While UV techniques have proven to be useful in revealing sutures, other articulations, hidden bones, and the presence of soft tissues in fossil tetrapods and invertebrates it is rarely used in fish research (Tischlinger and Arratia, 2013). All the fossils recovered from the Plattenkalk and returned to the laboratory at the University of Portsmouth were placed under the UV light. All specimens, except for a few ammonites, showed autofluorescence under UV light. The UV light was able to show many of the fossil fishes more clearly allowing for skeletal elements to be identified (Figure 2), reveal previously unknown details, and even revealed previously unknown specimens (Figure 3).
The use of UV light can reveal critical information on the effects of diagenesis on a specimen. Fossils that have the least amount of diagenetic alteration show strong fluorescence under UV. This is because the elements responsible for florescence, phosphates, have not been replaced by other minerals during diagenesis and thus retain their original chemical signature.
Examination under UV light helps to identify uncertain anatomical features. For example, fish larvae a seldom identifiable in the Plattenkalks let alone collected for scientific study. When photographed under normal light the specimen is uninformative, but when placed under UV new previously hidden details can be observed providing important information on ontogenetic changes (Tischlinger and Arratia, 2013).
Each specimen responds differently to different wavelengths. Variables such as the wavelength used, exposure times, and positioning of the camera and UV source in relation to the subject must be adjusted for each specimen being photographed. It is not possible to apply a blanket approach to formations or even within a given horizon (Tischlinger and Arratia, 2013). The variables that may yield positive results from one specimen may not be appropriate for a specimen found in the layer above. Such variations are due to slight changes in the geochemical composition of the material being photographed and the environmental conditions in which it was formed.
UV light, along with low-angle oblique light, can also be used to identify forgeries. Controversy surrounding the authenticity of Archaeopteryx (Hoyle et al. 1985) were resolved with UV imaging. The use of UV light provided greater clarity proving that the skeletal elements were genuine and the cracks, presumed by Hoyle et al (1985) to be filled with cement, where infilled with minerals consistent with limestone diagenesis (Charig et al., 1986).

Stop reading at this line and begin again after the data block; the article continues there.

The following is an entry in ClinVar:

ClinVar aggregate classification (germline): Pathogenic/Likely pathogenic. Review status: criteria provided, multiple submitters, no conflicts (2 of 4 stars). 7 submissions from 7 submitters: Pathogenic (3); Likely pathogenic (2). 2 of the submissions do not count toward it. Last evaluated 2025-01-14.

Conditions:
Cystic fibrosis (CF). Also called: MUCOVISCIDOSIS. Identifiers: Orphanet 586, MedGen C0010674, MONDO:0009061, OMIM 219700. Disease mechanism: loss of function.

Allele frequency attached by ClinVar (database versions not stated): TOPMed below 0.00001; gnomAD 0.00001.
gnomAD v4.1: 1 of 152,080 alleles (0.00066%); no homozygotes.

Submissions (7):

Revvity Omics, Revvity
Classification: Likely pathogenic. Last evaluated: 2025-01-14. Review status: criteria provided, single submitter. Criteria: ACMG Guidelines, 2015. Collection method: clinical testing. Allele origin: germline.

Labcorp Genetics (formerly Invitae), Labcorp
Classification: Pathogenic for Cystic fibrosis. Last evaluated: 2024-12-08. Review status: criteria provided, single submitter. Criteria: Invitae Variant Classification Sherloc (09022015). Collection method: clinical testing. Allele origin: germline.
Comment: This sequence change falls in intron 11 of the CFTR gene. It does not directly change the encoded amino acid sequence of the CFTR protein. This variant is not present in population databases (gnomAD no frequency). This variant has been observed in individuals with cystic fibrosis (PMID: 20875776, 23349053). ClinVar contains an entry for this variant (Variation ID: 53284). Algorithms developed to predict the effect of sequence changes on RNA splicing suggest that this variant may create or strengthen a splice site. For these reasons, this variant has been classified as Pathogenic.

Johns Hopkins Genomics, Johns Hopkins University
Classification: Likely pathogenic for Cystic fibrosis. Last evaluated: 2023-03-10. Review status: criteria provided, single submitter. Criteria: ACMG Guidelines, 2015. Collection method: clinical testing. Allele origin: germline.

Ultraviolet light is an advantageous technique in Plattenkalk research. Its is cost effective and easy to setup requiring little to no specialised training. The use of ultraviolet light can be readily applied to different type of fossil locality but yields particularly good results in Plattenkalks.
Thanks go to Professor David Martill (School of Earth and Environmental Sciences, University of Portsmouth) for being my undergraduate project supervisor, Richard Hing (School of Earth and Environmental Sciences, University of Portsmouth) for helping with the UV photography and Roland Pöschl (Fossilienbesuchersteinbruch, Mühlheim) for allowing me to use his quarry.
Charig, A.J., Greenaway, F., Milner, A.C., Walker, C.A., Whybrow, P.J. 1986. Archaeopteryx is not a forgery. Science 232(4750): 622-6.
Hone, D.W.E., Tischlinger, H., Xu, X., Zhang, F.C. 2010. The extent of the preserved feathers on the four-winged dinosaur Microraptor gui under ultraviolet light. PloS one. 5, 2, e9223. doi: 10.1371/journal.pone.0009223 PMID: 20169153.
Hoyle, F., Wickramasinghe, N.C., Watkins, R.S. 1985. Archaeopteryx. British Journal of Photography 132: 693-4.
Miethe, A., Born, A. 1928. Die Fluorographie von Fossilien. Paläontologische Zeitschrift 9, 343-356.
Simpson, G.C. 1926. Are Dromatherium and Microconodon mammals? Science 63, 548-549.
Tischlinger, H., Arratia, G. 2013. Ultraviolet light as a tool for investigating Mesozoic fishes, with a focus on the ichthyofauna of the Solnhofen archipelago. 549-560. In ARRATIA, G., SCHULTZE, H.P., WILSON, M.V.H (eds.). Mesozoic Fishes 5 – Global Diversity and Evolution. Verlag Dr. Friedrich Pfeil, Munich, 560 pp.
ABOUT THE AUTHOR
Jack Wilkin is currently a MByRes in geology student at the Camborne School of Mines (University of Exeter, UK) studying the isotopic geochemistry of belemnites for palaeoclimate studies. Contact: firstname.lastname@example.org